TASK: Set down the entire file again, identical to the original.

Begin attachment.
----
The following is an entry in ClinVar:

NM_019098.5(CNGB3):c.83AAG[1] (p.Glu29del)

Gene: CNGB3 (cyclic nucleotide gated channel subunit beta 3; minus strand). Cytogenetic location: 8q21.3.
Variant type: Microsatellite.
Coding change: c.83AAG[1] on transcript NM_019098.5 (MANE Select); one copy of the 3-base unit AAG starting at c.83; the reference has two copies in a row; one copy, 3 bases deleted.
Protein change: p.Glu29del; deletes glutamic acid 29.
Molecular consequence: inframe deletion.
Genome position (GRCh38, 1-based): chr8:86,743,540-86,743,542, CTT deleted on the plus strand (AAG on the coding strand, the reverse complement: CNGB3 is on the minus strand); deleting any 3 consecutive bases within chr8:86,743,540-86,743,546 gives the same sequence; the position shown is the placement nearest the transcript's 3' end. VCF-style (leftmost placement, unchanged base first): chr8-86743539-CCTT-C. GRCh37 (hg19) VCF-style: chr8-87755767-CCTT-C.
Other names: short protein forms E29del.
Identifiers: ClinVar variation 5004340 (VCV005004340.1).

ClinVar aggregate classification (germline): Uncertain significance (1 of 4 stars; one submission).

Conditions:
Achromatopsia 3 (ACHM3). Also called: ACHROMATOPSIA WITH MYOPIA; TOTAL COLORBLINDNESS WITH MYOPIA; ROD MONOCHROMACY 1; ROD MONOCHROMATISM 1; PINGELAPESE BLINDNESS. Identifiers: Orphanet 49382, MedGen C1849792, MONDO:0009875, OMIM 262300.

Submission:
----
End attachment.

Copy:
The following is an entry in ClinVar:

NM_019098.5(CNGB3):c.83AAG[1] (p.Glu29del)

Gene: CNGB3 (cyclic nucleotide gated channel subunit beta 3; minus strand). Cytogenetic location: 8q21.3.
Variant type: Microsatellite.
Coding change: c.83AAG[1] on transcript NM_019098.5 (MANE Select); one copy of the 3-base unit AAG starting at c.83; the reference has two copies in a row; one copy, 3 bases deleted.
Protein change: p.Glu29del; deletes glutamic acid 29.
Molecular consequence: inframe deletion.
Genome position (GRCh38, 1-based): chr8:86,743,540-86,743,542, CTT deleted on the plus strand (AAG on the coding strand, the reverse complement: CNGB3 is on the minus strand); deleting any 3 consecutive bases within chr8:86,743,540-86,743,546 gives the same sequence; the position shown is the placement nearest the transcript's 3' end. VCF-style (leftmost placement, unchanged base first): chr8-86743539-CCTT-C. GRCh37 (hg19) VCF-style: chr8-87755767-CCTT-C.
Other names: short protein forms E29del.
Identifiers: ClinVar variation 5004340 (VCV005004340.1).

ClinVar aggregate classification (germline): Uncertain significance (1 of 4 stars; one submission).

Conditions:
Achromatopsia 3 (ACHM3). Also called: ACHROMATOPSIA WITH MYOPIA; TOTAL COLORBLINDNESS WITH MYOPIA; ROD MONOCHROMACY 1; ROD MONOCHROMATISM 1; PINGELAPESE BLINDNESS. Identifiers: Orphanet 49382, MedGen C1849792, MONDO:0009875, OMIM 262300.

Submission: